Exactly why the Death Penalty isn't a real deterrent- it's so rarely enforced. If everyone convicted of murder was taken out behind the courthouse and shot immediately, It'd be a much better deterrent.

Well, yes. Probably it would be. It would work even better if we televised it. Heck, why not slap them around a little, first? And instead of this pansy-ass community service hours system, why not just bring back public whippings? If the accused has children, we can make them watch. And just for the hell of it, maybe everyone naked.

The fact is, "it would be a better deterrent" isn't really a good argument unless you can couple it with "and it doesn't violate human rights." I'm sure that sweeping in with a special forces team and "cleaning out those ghettos" would actually reduce crime. It's just, you know, evil.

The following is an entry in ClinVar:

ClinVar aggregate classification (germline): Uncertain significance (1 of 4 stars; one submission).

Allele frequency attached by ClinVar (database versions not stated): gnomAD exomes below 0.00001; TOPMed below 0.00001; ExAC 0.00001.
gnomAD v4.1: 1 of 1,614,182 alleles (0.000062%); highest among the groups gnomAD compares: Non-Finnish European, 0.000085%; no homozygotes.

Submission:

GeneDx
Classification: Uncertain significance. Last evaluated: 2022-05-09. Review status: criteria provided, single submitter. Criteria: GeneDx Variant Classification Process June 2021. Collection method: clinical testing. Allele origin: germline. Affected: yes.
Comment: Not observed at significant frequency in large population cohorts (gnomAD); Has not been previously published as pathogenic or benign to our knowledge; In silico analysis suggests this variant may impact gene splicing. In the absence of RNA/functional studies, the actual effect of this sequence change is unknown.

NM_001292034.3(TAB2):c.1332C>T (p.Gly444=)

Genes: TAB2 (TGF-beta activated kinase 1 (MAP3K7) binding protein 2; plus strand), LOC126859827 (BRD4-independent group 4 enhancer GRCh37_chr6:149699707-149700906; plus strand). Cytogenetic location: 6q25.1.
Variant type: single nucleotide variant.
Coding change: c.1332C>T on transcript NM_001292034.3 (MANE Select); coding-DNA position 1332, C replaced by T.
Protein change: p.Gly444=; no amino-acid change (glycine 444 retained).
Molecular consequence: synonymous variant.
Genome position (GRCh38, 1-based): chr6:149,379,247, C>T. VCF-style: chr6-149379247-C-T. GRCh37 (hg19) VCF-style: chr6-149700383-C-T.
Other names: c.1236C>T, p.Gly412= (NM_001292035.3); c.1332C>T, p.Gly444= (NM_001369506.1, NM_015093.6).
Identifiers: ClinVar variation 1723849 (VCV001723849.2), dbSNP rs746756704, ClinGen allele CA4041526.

There's a reason we implement a long, long, exhaustive appeals process: a lot of folks didn't commit the crime they're being executed for. I don't know how many, exactly, but I do know that since 1973, 135 people have been exonerated and freed from death row, including 5 people already in 2009. Without an exhaustive appeals process, every one of those men would have been put to death undeservedly.


135 people? Really? Thats all ?

More innocent people than that will die on the roadways of Ohio this month.

Then again. I'm an ACLU member.

/Free the West Memphis 3!
//And figure out what I am talking about for bonus points
 
2009-11-12 07:50:42 AM
irreverence: mrlumpy

0/10.


i was going to give him 8/10 for his total bugfark-crazy unhingedness.

but back to the topic:

so... let's look at what capital punishment is not:

• it is not cheaper than life in prison w/o parole
• it is not a deterrent
• it is not reversible in the case of exculpatory evidence (e.g. DNA)
• it is not meted out only in cases in which the defendant's guilt is proved with 100% certitude

that means it's there for one reason and one reason only: revenge. and that is uncivilized.
 
2009-11-12 07:51:42 AM